The car has a 113″ wheelbase, which is long for the exterior dimensions. Longer than many midsize cars, but the overall length is similar to a compact. This makes the car feel larger on the inside, with space closer to a midsize car.
The side and rear view mirrors are automatically dimming. This helps darken headlights from traffic behind you. There is a small visible edge of mirror around the outside which is not dimming (maybe 3/16″ wide).
The glove box is opened through the center screen, it takes one button press on the always up portion of the display on the car icon and press the “glove box” button to open. Make sure you know how to open it so you can when you get your speed tickets because you don’t realize you are going 20 mph over the limit.
The car can have the “keys” programmed to different users that each have their own profile. This means that the seat and some other settings will follow each user.
The car starts when you have opened the door with your key or phone and sit in the driver’s seat pressing the brake pedal. You then use the shift stick to shift to Drive or Reverse.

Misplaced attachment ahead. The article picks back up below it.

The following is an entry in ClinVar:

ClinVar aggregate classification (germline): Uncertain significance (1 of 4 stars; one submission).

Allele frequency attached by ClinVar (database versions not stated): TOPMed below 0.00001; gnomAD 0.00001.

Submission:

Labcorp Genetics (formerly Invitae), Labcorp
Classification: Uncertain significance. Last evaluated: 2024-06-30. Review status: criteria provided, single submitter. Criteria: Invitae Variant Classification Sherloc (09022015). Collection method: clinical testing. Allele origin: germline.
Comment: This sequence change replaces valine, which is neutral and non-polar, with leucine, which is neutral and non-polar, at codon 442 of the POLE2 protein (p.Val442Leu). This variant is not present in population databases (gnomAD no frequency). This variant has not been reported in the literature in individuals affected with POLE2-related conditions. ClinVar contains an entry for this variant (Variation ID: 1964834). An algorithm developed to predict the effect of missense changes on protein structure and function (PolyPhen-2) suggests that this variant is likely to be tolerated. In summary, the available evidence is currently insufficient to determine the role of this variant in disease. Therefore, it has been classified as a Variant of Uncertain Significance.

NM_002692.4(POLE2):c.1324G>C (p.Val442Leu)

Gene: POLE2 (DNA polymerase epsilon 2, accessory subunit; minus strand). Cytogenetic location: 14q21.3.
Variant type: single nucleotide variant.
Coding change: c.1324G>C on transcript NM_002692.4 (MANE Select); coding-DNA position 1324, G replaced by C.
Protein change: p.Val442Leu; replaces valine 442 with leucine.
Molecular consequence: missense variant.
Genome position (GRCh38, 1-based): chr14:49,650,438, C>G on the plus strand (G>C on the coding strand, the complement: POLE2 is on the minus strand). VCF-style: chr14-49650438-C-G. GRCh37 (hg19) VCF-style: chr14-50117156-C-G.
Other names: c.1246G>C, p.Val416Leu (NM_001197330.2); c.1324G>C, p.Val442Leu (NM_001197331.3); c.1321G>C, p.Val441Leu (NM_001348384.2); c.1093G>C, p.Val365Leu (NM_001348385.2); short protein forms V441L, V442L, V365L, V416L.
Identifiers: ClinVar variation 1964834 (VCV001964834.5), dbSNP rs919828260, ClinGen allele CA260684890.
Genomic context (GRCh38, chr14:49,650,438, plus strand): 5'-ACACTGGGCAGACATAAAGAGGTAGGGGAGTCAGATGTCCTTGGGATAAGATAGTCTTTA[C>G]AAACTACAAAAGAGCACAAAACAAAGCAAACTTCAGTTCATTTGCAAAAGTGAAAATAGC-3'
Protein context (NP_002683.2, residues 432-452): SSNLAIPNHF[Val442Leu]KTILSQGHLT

I recommend entering and putting on your seat belt while you press the brake. The few seconds it takes the car to power up can be used for buckling your seat belt. Don’t let your kids play in the driver’s seat, they could activate the car. This is true with any car, but might be less obvious with the Tesla since it can be hard to tell if the car is “started” or not.
The car has several drive mode options including how much regenerative braking you want and what steering feel you want. There is also a mode to limit acceleration (this car has over 250 HP in all trim levels, almost 600 hp in Performance).
The drive is smooth and quiet with instant throttle response. As you get to speed, wind noise will get louder and can become intrusive at very high speeds. I haven’t noticed it as an issue at reasonable highway speeds up to 80 mph. Again, this doesn’t have luxury level of noise mitigation, but is better than an average car.
Acceleration is nearly silent and very powerful in the Long Range AWD model, with a factory claimed 0-60 mph time of 4.4 seconds, which is a realistic number that anyone should be able to match. Acceleration continues strongly even past speeds that are well beyond street legal.
Besides the noise, the main difference you will notice between a gas car and an EV for acceleration is that there is no perceptible delay from the transmission. Most automatic cars, especially some of these newer 8 and 10 speed transmissions, have a 1 or 2 second delay (no kidding) from when you press the gas pedal and the car downshifts and starts accelerating. I have had several rentals this past year and I hated driving every one of them.